“Dr. Pierre has no idea of the extent, reach, and impact that his life has had on others because it resembles a drop in a pond and all its ripple effects,” said Nadya Santiago, professor of electrical and computer engineering at the University of Puerto Rico, Mayaguez. “He was one of the founders of the National Action Council for Minorities in Engineering (NACME), and I was able to study and pay for my education because I had the NACME scholarship. He suggested my name for my first collaboration, which became my first proposal, and my first grant when I was just barely starting as junior faculty. He impacted my life in so many ways and indeed, the careers of my students are the ripples in the life pond that Dr. Pierre's life caused. He has changed the face of engineering for the better.”
Bradley Perry, assistant group leader of RF Technology at the Massachusetts Institute of Technology Lincoln Laboratory, said Pierre is a model for what a truly successful professor and human being should be.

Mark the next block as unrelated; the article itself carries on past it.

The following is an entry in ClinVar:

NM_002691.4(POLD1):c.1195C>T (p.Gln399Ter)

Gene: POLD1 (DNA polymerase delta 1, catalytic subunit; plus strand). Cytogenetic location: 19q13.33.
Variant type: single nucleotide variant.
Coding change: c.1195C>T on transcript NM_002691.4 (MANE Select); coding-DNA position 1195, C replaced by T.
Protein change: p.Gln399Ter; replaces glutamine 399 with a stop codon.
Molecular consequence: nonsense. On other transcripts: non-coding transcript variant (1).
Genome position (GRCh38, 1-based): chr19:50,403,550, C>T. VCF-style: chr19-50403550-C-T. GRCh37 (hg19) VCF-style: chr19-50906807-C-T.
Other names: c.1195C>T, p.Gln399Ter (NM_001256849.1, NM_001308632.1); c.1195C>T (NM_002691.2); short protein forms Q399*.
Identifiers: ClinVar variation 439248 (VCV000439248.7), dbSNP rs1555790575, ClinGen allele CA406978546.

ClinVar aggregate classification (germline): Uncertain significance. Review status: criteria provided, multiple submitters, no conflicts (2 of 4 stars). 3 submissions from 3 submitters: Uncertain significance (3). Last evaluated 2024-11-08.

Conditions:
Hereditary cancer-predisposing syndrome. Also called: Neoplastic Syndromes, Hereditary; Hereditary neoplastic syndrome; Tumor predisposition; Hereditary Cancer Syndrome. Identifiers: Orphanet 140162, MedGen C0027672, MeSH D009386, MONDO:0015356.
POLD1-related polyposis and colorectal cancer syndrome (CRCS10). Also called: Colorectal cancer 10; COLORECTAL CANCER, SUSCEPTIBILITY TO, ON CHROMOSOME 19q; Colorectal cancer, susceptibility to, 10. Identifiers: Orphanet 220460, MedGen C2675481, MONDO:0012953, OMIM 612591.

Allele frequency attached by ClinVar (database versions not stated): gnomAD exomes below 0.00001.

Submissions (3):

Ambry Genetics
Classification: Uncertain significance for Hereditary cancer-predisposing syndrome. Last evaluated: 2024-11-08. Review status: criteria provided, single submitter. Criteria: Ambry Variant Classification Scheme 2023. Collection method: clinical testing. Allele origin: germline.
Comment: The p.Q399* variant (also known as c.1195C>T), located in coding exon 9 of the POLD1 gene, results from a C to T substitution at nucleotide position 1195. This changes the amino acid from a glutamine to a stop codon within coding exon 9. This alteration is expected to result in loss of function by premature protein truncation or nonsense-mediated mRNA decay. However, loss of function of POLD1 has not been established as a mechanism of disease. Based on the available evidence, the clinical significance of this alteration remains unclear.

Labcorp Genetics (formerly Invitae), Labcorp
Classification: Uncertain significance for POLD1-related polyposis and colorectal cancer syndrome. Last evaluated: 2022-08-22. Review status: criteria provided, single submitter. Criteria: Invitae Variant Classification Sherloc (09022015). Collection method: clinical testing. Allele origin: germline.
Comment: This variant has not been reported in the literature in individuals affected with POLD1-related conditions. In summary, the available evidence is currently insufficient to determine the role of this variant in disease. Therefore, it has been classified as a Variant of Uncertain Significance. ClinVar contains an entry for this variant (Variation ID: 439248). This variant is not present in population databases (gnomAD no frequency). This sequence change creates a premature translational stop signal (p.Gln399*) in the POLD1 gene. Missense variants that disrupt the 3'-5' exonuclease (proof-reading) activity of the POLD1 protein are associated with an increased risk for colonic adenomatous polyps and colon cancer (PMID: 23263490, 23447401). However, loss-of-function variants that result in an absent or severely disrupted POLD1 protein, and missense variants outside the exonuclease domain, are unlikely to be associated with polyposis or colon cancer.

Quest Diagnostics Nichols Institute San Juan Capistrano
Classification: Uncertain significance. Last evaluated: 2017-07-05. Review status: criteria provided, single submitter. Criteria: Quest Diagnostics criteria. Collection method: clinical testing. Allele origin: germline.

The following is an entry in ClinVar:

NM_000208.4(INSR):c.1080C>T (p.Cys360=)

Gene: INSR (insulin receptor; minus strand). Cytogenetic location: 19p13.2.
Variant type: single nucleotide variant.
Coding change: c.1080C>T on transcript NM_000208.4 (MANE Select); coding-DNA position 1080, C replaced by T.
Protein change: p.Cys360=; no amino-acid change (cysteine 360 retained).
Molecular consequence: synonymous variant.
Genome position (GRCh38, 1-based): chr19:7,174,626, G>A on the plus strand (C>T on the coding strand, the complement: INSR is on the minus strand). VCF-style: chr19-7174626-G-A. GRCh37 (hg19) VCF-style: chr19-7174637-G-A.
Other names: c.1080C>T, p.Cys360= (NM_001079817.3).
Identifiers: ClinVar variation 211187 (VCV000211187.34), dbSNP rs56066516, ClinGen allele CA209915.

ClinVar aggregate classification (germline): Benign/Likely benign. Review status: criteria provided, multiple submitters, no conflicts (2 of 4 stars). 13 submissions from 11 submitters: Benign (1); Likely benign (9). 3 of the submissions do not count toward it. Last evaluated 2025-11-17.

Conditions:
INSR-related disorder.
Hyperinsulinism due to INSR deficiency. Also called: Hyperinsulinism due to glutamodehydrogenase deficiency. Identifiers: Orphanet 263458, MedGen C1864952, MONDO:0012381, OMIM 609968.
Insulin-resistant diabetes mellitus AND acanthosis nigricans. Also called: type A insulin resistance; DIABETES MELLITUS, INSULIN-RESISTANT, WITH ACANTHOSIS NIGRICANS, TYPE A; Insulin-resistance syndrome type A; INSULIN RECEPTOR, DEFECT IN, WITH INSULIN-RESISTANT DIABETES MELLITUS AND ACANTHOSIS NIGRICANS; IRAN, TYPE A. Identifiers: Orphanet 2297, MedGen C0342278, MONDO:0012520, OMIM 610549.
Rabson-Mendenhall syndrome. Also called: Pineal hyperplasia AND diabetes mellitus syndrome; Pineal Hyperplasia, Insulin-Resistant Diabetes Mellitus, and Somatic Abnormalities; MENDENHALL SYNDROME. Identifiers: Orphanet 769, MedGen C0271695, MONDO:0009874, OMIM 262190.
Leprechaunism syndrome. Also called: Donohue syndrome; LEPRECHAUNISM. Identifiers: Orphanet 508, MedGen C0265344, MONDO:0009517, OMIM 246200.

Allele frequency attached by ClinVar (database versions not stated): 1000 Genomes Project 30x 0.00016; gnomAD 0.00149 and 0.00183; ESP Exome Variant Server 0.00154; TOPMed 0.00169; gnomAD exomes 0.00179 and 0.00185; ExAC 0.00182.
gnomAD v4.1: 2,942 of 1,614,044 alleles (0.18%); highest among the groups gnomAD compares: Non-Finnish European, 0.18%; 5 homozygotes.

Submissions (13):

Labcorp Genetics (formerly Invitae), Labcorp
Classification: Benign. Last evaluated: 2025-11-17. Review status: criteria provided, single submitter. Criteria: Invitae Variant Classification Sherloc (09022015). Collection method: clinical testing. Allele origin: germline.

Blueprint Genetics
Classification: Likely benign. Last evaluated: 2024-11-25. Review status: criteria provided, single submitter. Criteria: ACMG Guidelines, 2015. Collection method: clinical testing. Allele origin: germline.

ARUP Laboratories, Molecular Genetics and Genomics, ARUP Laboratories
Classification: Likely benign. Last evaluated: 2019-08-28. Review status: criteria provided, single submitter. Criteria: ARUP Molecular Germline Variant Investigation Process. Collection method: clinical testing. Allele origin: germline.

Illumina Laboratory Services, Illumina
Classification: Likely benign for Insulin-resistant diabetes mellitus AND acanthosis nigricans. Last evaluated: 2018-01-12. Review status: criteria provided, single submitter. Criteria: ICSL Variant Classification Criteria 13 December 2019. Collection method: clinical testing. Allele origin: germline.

“He works tirelessly for the advancement of others and truly cares about the well-being of all students and the MSU College of Engineering,” Perry said. “I am honored to have been associated with Professor Pierre both throughout my graduate school days and beyond. He has worked with various alumni here at MIT Lincoln Laboratory to keep MSU students in the pipeline and highlight their talents.”
Anthony Plummer Jr., senior communications and networking engineer at Johns Hopkins University Applied Physics Laboratory, said Pierre's role in his life has been impactful.
"Since the first day we met Dr. Pierre in the spring of 2005 at Morgan State, he has supported my wife, Raenita, and I in many of our professional endeavors. There are too many to list but here are a few: paving the way to attend Michigan State, connecting me with a director at the Naval Research Lab that led to a job interview, visiting my current employer at Johns Hopkins University Applied Physics Laboratory multiple times to support MSU students. I have truly appreciated all his support over the past 13 years and wish Dr. Pierre well on his retirement.